Legacy project takes root at Cornell
"I never thought people would be very interested," Smith says of the project. "I have been very surprised by two things—how much people like it, especially the benefit the students find, and how much history—the Great Depression, African American veterinarians and the development of small-animal practices—is intertwined and evident."
Over the past three years, Smith traveled across the country interviewing veterinarians, or their surviving family members, about the changes in animal care over the past 100 years. The resulting biographies, and in some cases audio files, can be found on the Enduring Veterinary Legacy site—vet.cornell.edu/legacy—through Cornell University's website. So far 50 interviews and profiles are complete with 23 posted online.Click here to view the profiles of the five veterinarians pictured here.
The idea for the project came to Smith at a Cornell alumni reunion in 2007 which included class members from the 1930s.
At that time, 16 or 17 graduates from the 1930s were still alive and Smith resolved to try to interview them all.
"I interviewed two or three of them that fall and started to create the structure of the project," he says. "I wanted to create an attractive and usable finished product that contained sufficient references and foot notes that answered the readers' questions and also provided a context for the person's life and the progression of the profession."
Two previous attempts at oral history collection at Cornell resulted in unpublished tapes (or CDs) with either no transcripts or non-edited transcripts, he adds.
Smith chose to focus on four areas —background and the call to veterinary medicine; the road to Cornell and years at the school; first jobs plus current events, and; the rest of the career and family life.
"The down side of the editing is the time it takes," he says, giving an example from one of his interviews—a war hero from the China Burma India campaign during World War II.
"In order to effectively edit his interview and write his bio, I read two books on the CBI effort and talked to a friend of a Japanese veterinarian who was doing a parallel effort on the other side of the fighting."
Completed biographies tell the stories of African American students like Daniel Skelton, class of 1939, who earned an undergraduate degree in chemistry and biology and was rejected three times from vet school before being accepted. He joined the federal government's Bureau on Animal Industry after graduation. Other stories focus on Jewish history and women entering veterinary school.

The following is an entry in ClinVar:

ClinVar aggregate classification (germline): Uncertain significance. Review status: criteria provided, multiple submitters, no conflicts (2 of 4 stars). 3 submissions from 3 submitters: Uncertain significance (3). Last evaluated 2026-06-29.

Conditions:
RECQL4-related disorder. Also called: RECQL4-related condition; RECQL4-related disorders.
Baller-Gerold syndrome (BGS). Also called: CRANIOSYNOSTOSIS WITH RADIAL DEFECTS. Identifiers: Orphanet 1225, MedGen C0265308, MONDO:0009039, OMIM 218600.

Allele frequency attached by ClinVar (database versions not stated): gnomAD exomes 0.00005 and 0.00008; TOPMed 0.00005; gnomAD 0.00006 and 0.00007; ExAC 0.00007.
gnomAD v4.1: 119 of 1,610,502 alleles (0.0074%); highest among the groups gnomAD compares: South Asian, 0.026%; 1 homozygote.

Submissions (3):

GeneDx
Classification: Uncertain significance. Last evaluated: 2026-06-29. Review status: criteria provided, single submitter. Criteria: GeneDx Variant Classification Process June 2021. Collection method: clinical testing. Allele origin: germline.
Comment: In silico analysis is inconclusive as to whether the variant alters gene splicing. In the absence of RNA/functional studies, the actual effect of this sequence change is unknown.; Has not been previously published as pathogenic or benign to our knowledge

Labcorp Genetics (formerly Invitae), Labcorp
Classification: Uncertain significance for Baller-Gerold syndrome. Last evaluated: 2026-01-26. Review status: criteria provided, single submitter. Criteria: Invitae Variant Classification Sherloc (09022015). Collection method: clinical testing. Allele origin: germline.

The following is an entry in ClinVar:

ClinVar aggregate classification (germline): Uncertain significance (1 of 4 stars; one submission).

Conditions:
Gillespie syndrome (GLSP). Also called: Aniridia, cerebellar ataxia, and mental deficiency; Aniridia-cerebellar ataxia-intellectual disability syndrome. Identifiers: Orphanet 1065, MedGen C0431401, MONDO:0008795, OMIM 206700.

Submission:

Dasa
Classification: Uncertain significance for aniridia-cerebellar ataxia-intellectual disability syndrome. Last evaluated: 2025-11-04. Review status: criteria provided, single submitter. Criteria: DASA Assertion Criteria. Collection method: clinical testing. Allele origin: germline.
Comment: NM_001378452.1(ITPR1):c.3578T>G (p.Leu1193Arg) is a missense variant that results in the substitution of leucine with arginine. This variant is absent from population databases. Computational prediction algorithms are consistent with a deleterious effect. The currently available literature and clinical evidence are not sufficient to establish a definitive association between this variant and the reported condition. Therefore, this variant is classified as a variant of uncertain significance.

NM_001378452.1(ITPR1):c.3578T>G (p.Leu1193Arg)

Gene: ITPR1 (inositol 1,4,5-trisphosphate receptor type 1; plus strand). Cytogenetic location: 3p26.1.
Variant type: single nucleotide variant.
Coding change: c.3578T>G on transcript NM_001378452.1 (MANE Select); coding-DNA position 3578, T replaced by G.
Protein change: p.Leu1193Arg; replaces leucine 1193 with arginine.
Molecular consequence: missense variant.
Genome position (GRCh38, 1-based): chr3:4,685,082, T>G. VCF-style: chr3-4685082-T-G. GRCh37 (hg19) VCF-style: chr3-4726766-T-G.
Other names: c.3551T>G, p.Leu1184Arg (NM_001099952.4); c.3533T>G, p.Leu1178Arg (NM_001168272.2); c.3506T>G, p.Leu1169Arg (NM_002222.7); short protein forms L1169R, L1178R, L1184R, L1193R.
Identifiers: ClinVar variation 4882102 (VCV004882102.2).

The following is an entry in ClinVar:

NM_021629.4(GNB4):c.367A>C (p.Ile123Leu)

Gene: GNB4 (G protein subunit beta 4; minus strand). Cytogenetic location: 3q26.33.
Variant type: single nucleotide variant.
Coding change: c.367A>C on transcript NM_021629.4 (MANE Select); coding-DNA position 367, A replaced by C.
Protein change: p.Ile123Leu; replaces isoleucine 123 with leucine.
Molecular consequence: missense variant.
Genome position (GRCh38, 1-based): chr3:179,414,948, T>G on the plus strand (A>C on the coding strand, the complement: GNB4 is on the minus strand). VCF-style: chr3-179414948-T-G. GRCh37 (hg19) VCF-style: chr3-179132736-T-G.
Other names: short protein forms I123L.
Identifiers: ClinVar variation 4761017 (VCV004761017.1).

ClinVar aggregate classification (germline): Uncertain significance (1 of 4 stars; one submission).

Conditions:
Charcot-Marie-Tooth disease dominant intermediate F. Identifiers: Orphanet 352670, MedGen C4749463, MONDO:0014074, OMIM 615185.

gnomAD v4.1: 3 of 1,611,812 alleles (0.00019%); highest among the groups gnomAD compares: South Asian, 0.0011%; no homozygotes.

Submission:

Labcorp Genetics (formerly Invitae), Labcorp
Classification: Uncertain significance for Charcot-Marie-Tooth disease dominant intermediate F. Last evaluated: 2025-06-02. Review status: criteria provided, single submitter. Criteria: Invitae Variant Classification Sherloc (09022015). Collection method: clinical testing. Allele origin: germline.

Carolyn Foster Comans found her life's work after her fifth-grade teacher told her women could not be veterinarians. Larry Waitz, class of 1931, remembers warehouses several stories high filled with milk cows in the middle of Queens.
"We can't imagine that, yet that was happening," Smith says. "Some of these people remember 125th Street in Manhattan where if you put your face on one end of a stable, it was so big you could not see the other end."
It was a Cornell reunion in 2009 that again moved the project forward. Smith was giving a talk about his research to date and five or six graduates from the class of 1944 were on hand.
Not only did the project really take off from there, but a course on the enduring legacy was born and first offered as an elective in January 2010.
"I had hoped to get 15 students to sign up," Smith says, adding he was surprised to find out 45 students enrolled. By the time the class first met, there were 94 students.
Second-year Cornell veterinary student Kevin Render would like to see the class made mandatory for all veterinary students.
"I am pretty adamant about this," he says. "We are thrown into the present, but don't learn where (aspects of the profession) come from. It was a really good class."
Jennifer Morrissey, also a second-year student, has helped Smith with some of his interviews.
"We spend so much time learning about the practical aspect of the profession without appreciating the evolution," she says.
In class, Morrissey recalls talking about whether or not to charge clients for phone consultations. "During the Depression, veterinarians were being paid with carrots. It really puts things in perspective," she says.
Through feedback, Smith found that the students want two things from the class—more modern stories including women and minorities and more information from other colleges.
The legacy project is set to be published in the Journal of Veterinary Medical Education in three parts beginning in December.
It has been rewarding, Smith adds, "to see the richness of the profession come to life in the stories of real people who are no different from the rest of us but who have lived in (often) more challenging times. Anyone who likes animals or people will like these stories."
Ms. Fellenstein is a freelance writer in Cleveland, Ohio.